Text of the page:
2. Attack Treatment; infusion timing and regimen
Treatment is recommended as soon as the patient identifies symptoms, which, if untreated, are likely to develop into a moderate or severe attack.
Attack treatment with pdC1INH, rhC1INH, icatibant, or ecallantide is likely to be most effective when given early in the course of the attack . Individualised 'on demand treatment' during the initial or prodromal stages of an attack enables patients to achieve almost complete freedom from symptoms . The dose of pdC1INH treatment may be individually adjusted depending on response. For airway events, the dose should be 20 units/kg rounded up to the next highest vial. For treatment of other attacks, the best dosage and timing of administration may differ from that reported in randomised controlled studies which necessarily evaluates fixed regimens in established attacks. Individual requirements may be evaluated by the patient, with guidance from the physician. Many patients have found doses lower than the licensed dose of 20 units/kg pdC1INH effective, with doses of 500-1000 units sufficing for many attacks[22, 37, 39, 40]. A dose-finding trial for home therapy with pdC1INH is needed.
Short term prophylaxis with pdC1INH is recommended for high risk events. In patients with frequent attacks this may include emotionally stressful events such as exams, interviews, busy work periods and major family events, as well as cover for medical and dental procedures.
Long-term pdC1INH prophylaxis may be required, in some cases, to control very frequent attacks.
Comment: pdC1INH is effective in short and long-term prophylaxis. Controversy exists as to the relative advantages of long-term prophylaxis compared with treatment of early symptoms. PdC1INH (Cinryze™) is licensed in the USA for long-term prophylaxis (1000 units twice weekly). Long-term prophylaxis reduces attack frequency and severity, and improves quality of life . However, breakthrough attacks are frequent and the total usage of pdC1INH is often increased[14, 26]. Although control may be improved by adjustment of dose and frequency of treatments, many, but not all, experts prefer early symptomatic treatment.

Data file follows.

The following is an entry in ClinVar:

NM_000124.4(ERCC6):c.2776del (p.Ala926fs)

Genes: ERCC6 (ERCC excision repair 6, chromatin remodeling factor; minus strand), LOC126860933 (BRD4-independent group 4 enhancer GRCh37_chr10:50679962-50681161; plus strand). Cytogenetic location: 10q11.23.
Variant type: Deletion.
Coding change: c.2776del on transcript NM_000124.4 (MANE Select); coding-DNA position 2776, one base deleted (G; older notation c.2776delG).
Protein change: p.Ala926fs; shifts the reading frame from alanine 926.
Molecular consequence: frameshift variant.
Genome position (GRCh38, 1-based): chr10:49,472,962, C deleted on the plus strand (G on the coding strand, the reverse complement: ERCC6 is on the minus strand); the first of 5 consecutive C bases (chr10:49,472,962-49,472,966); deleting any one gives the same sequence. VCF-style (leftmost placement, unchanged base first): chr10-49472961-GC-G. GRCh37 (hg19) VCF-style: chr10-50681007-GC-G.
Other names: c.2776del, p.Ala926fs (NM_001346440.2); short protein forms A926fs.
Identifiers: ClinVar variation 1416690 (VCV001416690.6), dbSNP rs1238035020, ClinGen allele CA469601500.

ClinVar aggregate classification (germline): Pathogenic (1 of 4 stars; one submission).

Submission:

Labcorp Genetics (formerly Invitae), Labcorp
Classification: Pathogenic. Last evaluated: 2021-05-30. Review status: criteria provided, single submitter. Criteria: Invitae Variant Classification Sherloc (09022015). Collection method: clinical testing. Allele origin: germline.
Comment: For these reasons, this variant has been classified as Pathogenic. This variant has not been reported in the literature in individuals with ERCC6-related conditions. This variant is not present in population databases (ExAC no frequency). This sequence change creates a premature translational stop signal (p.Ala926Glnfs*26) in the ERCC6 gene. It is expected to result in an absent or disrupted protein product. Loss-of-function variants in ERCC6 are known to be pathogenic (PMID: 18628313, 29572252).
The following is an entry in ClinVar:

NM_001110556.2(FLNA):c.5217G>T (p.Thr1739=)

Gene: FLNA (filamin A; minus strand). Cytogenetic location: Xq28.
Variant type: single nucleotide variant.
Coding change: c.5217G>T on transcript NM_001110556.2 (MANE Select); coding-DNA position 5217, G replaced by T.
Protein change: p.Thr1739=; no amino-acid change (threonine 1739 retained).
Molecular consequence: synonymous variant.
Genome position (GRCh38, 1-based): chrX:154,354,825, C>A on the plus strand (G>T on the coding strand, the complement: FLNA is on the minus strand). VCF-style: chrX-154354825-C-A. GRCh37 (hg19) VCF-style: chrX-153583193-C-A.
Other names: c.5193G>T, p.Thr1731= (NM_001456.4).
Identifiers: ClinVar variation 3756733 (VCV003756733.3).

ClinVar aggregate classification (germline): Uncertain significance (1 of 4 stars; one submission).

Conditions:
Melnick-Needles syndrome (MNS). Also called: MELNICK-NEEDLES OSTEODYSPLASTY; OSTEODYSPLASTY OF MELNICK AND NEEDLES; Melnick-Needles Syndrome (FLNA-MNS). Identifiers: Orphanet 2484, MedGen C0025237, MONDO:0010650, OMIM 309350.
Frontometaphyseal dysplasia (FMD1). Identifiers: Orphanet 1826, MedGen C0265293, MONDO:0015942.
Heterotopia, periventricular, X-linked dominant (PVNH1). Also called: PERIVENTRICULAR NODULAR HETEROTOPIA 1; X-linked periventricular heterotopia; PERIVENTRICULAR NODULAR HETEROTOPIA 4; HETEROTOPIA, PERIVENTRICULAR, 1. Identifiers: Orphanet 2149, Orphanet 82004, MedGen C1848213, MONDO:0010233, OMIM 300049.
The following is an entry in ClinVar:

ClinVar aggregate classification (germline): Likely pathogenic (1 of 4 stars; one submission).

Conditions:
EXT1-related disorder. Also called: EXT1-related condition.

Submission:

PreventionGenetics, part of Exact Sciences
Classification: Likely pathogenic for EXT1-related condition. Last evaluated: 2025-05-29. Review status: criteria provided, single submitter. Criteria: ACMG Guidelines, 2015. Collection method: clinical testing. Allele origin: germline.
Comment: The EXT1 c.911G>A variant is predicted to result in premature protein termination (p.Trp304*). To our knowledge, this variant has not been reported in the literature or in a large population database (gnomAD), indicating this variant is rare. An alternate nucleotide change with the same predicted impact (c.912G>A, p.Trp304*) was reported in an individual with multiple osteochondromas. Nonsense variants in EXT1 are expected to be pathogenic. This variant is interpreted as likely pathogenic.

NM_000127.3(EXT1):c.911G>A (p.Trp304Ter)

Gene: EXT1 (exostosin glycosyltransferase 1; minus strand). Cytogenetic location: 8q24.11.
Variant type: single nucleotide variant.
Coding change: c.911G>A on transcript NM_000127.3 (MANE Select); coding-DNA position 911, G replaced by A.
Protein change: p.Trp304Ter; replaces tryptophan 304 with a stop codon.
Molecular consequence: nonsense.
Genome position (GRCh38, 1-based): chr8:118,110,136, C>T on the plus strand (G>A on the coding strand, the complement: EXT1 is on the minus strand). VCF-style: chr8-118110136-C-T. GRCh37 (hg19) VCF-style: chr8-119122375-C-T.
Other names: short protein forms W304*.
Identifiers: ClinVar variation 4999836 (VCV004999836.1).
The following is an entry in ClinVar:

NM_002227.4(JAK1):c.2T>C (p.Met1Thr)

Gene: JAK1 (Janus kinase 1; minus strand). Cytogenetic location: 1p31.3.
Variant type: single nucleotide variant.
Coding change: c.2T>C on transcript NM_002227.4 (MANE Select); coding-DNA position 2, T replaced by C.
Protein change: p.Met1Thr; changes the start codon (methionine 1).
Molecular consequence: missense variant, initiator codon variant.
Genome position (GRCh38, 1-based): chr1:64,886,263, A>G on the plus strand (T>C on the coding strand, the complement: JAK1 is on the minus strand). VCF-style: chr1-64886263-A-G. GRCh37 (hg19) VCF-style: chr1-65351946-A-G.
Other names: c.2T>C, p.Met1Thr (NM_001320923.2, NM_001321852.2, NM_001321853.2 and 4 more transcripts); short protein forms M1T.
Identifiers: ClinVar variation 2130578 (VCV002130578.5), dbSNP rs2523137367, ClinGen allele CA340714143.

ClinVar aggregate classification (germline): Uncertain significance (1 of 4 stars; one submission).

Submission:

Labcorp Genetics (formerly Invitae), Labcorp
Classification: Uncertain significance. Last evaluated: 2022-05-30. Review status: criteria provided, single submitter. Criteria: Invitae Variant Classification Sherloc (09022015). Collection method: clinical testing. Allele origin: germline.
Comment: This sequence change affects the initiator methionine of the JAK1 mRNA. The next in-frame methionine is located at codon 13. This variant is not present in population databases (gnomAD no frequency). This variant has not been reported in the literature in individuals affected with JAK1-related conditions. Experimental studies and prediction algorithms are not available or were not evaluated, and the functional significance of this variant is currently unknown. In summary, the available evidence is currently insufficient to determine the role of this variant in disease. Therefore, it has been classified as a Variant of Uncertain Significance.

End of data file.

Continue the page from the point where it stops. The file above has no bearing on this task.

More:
Icatibant, ecallantide and rhC1INH have short half-lives and are therefore not recommended for prophylaxis at this time[20, 21, 41].
4. Route of administration
Recommendation: Most experts recommend venepuncture with a small (e.g. 28G) butterfly needle infusion set on each occasion that treatment with C1INH is required.
Comment: Self-administration is associated with a low incidence of cannulation failure and may preserve veins more effectively than hospital-based care. Indwelling central line devices may be considered in exceptional cases where venous access in a timely manner would otherwise not be possible. However, the requirement for treatment is lifelong and indwelling devices have a finite life. Complications associated with indwelling venous ports, particularly infection and occlusion, may be serious and are also likely to increase the frequency of attacks. For these reasons, venous ports should be avoided where possible. Icatibant given subcutaneously may be considered where venous access is difficult.
5. Site of attack
Recommendation: Patients should be encouraged to treat any attack at any site interfering with activities of daily living or which is likely to be associated with further disabling attacks.